By Alyssa Levy
A jury awarded a sergeant of the St. Louis County Police $19.9 million for his sexual orientation discrimination and retaliation claims in state court. Keith Wildhaber v. St. Louis County, Missouri, No. 17SL-CC00133 (Mo. Cir. Ct. 21st Cir. October 25, 2019). The plaintiff said the police department passed him over for promotion 23 times, and transferred him from his afternoon shift to an overnight shift at a precinct nearly 30 miles from his home. The plaintiff received “advice” from a Police Department board member to “tone down the gayness” in order to receive a promotion, and senior commanders referred to the plaintiff as “fruity.”
For the discrimination claim, the jury awarded $1.98 million in actual damages and $10 million in punitive damages. For his retaliation claim, the plaintiff received $999,000 in actual damages and $7 million in punitive damages. The County will likely appeal the damage award, but the jury’s message broadcasts loud and clear: discrimination based on gender stereotyping in today’s work environment is appalling.
The extraordinary damages award in Wildhaber is based on the U.S. Supreme Court decision on gender stereotyping in Price Waterhouse v. Hopkins, 490 U.S. 228 (1989). Price Waterhouse passed over Ms. Hopkins for promotion and told her she needed to “walk more femininely, talk more femininely, dress more femininely, wear makeup, have her hair styled and wear jewelry.” The Court held that gender stereotyping is a form of sex discrimination.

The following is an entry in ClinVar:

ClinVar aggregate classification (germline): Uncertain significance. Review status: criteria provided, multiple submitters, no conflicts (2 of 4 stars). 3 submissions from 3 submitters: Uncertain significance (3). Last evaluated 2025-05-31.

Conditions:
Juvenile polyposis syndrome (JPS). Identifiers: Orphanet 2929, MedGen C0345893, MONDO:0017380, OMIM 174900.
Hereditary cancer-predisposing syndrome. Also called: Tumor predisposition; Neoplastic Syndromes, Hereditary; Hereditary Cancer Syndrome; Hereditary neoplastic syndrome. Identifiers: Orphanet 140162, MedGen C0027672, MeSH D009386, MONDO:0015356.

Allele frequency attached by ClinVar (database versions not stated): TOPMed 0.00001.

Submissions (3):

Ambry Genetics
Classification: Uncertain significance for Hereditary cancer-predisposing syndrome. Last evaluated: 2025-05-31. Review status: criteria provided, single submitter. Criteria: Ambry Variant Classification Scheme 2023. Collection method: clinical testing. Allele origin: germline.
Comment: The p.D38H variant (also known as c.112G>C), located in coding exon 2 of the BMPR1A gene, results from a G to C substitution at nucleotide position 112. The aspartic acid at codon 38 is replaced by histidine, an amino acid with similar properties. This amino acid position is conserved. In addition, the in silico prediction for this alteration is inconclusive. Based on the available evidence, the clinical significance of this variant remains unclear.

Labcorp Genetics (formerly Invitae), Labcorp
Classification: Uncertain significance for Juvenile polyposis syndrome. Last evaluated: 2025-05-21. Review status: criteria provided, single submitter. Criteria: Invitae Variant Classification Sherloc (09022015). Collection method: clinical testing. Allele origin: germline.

Thirty years later, there is still a fight at the federal level to define sex discrimination under the law. On October 8, 2019, the Supreme Court heard three cases on the issue of whether sexual orientation and gender identity should be covered by the existing federal ban on “sex discrimination” under Title VII. These cases are Altitude Express v. Zarda, Bostock v. Clayton Cty., Ga, and R.G. & G.R. Harris Funeral Homes, Inc. v. EEOC. If the Supreme Court holds that it is lawful to discriminate against gay or trans workers, it could upend the 30-year-old rule against gender stereotyping.